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Politics & Government

Oil tax reform bill passes both chambers, on its way to Gov. Dalrymple

A change in North Dakota’s oil tax rate is heading to Governor Dalrymple for his signature.

The original bill would have lowered the tax from 11-and-a-half percent to nine-and-a-half percent. It would also remove the triggered tax breaks tied to oil prices. The House passed it that way. The Senate changed it, so the rate would be 10 percent. The Senate also added a “reverse trigger” – so that the tax would go to 11 percent if the oil price climbed above $90 a barrel. Now the House has gone along with the Senate’s changes.

House Republicans say the bill provides a more stable and predictable tax policy for the oil industry. Rep. Craig Headland (R-Montpelier)  says North Dakota has been losing drilling rigs – and many are going to other states.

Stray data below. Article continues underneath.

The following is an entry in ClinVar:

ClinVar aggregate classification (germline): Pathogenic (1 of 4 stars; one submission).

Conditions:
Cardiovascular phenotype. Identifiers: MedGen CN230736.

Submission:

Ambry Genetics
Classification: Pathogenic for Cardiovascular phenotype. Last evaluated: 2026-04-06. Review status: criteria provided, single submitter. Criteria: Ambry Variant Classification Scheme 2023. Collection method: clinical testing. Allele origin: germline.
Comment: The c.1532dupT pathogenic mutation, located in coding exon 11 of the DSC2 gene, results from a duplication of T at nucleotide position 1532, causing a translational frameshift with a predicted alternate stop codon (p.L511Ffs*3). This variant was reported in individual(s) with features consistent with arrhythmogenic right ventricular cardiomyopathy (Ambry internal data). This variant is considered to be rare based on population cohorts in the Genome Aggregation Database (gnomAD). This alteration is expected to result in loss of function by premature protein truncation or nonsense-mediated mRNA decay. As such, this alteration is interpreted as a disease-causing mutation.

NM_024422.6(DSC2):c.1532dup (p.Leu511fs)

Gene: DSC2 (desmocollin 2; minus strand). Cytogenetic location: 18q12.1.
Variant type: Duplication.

"What are we going to do to make sure that we can compete with the other states and keep our production stable?" said Headland. "This is what we're doing with this bill."

House Democrats fought it – saying the state could lose billions of dollars in the long term. And they questioned this big a bill coming with just a few days left in the session.

"This is not the time at this point," said House Minority Leader Kenton Onstad (D-Parshall). "I think it's a freight train fueled on hype."

The measure passed 66 to 26.

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